Because hunting and tracking has largely fallen by the wayside, the Black and Tan Coonhound is a breed not commonly seen in many homes these days. It still remains an extremely popular choice with hunters and it has also made quite an impact on law enforcement and search and rescue programs. As it was from its early beginnings, the docile breed has only one thing in mind and that is to catch the scent of leads and follow them. This has made them invaluable not only in the days when hunting was a primary source of food but also now; especially when it comes to important tasks such as finding lost and missing persons. Yet, the Black and Tan Coonhound also pops up amongst some of the most important names of history.
While the breed has its beginnings in Europe, the actual Black and Tan Coonhound of today was developed approximately three hundred years ago in the United States. One of the most central figures in this development was none other than George Washington himself. An avid hunter and tracker in his spare time, Washington knew the importance of having a dog that could catch and keep the scent of clever animals and also be big enough and have the stamina to take on cougars or bears. Historians report it is a well known fact that the Founding Father kept his beloved pack of hounds at his home in Mt. Vernon.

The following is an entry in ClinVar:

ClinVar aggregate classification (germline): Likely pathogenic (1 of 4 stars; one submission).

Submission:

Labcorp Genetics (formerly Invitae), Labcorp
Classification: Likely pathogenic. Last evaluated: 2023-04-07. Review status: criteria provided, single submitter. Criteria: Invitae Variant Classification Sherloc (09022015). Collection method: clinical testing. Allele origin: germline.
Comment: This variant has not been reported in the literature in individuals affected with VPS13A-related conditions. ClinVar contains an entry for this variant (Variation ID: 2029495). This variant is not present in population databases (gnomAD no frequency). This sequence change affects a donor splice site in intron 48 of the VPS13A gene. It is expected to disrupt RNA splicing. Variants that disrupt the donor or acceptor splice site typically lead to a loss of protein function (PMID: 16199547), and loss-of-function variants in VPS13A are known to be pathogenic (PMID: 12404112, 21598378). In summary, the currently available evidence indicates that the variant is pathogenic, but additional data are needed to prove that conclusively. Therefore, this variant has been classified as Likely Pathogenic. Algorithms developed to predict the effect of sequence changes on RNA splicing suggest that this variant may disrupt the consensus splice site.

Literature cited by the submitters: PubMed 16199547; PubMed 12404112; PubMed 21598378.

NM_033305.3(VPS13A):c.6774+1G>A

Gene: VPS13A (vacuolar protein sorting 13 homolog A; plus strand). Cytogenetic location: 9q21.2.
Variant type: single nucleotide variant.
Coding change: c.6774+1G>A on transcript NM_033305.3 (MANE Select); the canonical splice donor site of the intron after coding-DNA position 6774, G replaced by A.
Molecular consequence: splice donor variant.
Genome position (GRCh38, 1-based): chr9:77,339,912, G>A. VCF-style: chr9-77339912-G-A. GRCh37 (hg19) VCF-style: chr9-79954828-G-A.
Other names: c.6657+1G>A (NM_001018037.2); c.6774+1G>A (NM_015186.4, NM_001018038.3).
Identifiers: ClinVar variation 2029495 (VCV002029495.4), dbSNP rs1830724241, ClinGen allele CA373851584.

Another Black and Tan Coonhound enthusiast was Thomas Jefferson. Another avid hunter, the man who would be the third president of the United States felt the breed was an all round spectacular hunter and family dog as well. Of his beloved Coonhounds, he is quoted as saying, 'How one deals with their Coonhound's slobber is the most telling way of how one deals with everyday problems; after all he is your best friend.' While he had other dogs as well, Jefferson doted on his floppy eared hunting companions most, keeping his own pack of Black and Tan Coonhounds at his Monticello home.
Even though hunting and tracking is an activity taken up by only a small percentage of the population, there are still regular glimpses of the Black and Tan Coonhound in different parts of the media. Their droopy jowls and floppy ears have made for an endearing caricature and they are often found in commercials and movies. The Duke, a 1999 feature, stars a Black and Tan Coonhound in the leading role. Because the breed is so good natured, it is often used as part of drug awareness programs that look to make an impression on kindergarten aged children. The dog is also used in many training videos for educating K9 units.